Mitt Romney has stated his position that, if elected as president of the United States, on his first day in office he would designate China as a currency manipulator.
That sounds tempting because currently, many domestic companies suffer due to cheap Chinese imports. However, as in chess, that will not be the last move. If that occurs and tariffs are placed on Chinese goods, allowing U.S. companies to more fairly compete, the Chinese will almost certainly place tariffs on goods U.S. companies are trying to export to China. As the second largest economy in the world, this would have major negative consequences on both sides once a trade war begins. The question will need to be asked, are the downsides of not designating China a currency manipulator lesser or greater than to designate China a currency manipulator? Scenarios would have to be gamed out and domestic politics should be taken out of the equation.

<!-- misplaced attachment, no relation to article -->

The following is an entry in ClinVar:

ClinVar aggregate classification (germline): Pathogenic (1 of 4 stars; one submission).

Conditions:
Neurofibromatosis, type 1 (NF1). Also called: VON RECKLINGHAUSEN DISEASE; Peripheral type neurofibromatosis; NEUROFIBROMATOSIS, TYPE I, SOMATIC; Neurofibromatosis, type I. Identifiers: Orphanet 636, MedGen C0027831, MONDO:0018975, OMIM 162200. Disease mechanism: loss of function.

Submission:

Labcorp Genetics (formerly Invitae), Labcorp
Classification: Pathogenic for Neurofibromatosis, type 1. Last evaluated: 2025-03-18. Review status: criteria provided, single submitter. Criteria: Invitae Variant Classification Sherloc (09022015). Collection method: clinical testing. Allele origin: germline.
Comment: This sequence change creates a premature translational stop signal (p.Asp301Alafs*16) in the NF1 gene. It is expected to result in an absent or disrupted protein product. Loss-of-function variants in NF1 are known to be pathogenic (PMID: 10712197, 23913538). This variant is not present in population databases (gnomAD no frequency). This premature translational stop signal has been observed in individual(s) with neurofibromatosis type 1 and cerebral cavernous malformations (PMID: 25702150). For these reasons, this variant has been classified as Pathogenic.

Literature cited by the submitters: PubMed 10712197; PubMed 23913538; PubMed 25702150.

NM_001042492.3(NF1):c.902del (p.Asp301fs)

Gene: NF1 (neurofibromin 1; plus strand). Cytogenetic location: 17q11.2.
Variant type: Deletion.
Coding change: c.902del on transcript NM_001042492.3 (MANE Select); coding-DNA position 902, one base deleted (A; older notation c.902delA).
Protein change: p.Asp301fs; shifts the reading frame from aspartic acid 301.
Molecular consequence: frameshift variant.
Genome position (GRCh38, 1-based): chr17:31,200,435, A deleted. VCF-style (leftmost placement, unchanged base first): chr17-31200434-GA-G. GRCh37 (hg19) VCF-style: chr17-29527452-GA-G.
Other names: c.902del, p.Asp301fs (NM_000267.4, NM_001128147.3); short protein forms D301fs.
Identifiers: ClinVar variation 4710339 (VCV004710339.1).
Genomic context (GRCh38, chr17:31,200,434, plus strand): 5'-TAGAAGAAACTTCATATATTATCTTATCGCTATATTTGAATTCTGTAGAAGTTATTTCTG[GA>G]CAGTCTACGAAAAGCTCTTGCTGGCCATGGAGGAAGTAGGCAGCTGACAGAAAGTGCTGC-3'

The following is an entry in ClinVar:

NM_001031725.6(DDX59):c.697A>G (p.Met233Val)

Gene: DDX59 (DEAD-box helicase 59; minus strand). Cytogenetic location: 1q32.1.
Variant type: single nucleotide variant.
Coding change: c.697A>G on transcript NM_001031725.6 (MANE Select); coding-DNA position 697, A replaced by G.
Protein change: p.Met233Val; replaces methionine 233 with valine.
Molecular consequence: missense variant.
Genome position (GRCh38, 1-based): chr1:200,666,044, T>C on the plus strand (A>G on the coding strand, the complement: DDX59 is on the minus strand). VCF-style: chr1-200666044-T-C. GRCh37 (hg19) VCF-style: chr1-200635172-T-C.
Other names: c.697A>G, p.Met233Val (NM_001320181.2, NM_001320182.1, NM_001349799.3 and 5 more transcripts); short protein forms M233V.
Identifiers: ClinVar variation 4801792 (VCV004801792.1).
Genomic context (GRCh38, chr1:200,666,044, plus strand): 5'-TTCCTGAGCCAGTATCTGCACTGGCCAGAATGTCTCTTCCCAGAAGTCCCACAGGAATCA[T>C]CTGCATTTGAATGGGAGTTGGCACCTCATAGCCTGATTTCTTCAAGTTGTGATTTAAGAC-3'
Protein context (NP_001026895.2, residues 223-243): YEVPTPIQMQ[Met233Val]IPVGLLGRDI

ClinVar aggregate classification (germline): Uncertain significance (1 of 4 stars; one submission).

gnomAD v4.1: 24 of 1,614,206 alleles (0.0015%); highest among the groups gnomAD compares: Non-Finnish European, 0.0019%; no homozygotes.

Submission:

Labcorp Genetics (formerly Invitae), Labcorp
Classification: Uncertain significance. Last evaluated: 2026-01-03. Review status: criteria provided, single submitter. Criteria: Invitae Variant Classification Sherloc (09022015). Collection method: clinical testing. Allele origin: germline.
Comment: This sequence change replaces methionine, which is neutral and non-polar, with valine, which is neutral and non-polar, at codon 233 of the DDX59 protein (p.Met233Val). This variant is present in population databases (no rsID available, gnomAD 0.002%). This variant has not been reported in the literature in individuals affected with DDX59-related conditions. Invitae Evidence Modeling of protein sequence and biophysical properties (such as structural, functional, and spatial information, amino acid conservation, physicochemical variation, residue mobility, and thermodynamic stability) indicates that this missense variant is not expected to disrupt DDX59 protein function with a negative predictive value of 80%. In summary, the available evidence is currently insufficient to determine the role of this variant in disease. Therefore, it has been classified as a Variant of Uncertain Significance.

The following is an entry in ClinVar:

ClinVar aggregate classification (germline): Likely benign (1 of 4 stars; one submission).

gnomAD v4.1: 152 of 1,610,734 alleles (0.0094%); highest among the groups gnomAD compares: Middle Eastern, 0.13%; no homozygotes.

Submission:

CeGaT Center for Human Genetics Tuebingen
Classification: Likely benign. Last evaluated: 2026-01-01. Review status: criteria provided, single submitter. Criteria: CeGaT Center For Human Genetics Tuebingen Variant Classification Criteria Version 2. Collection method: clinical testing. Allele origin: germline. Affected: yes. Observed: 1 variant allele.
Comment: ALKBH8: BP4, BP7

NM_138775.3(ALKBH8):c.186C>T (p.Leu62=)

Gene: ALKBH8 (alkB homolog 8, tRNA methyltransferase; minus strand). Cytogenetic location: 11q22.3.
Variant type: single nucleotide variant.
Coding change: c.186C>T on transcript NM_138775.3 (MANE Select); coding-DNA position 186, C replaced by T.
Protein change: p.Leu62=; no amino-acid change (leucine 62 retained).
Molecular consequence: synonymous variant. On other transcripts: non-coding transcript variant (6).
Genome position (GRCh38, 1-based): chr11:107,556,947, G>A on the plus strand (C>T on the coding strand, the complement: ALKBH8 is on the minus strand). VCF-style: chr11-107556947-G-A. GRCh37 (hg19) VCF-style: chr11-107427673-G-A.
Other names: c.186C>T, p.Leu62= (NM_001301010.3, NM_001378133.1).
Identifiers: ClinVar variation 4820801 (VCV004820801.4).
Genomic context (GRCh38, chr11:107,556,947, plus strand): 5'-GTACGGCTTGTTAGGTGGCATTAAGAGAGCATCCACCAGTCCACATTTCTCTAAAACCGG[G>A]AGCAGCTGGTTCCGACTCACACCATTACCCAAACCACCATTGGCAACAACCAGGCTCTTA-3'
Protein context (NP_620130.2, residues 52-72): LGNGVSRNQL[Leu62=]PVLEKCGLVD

The politicians know that if U.S. companies begin to severely suffer, it will be tied back to the designation of currency manipulation as the trigger. Even if politicians confuse the issue with double talk, companies that suffer economically will be highlighted and the subject cannot be evaded.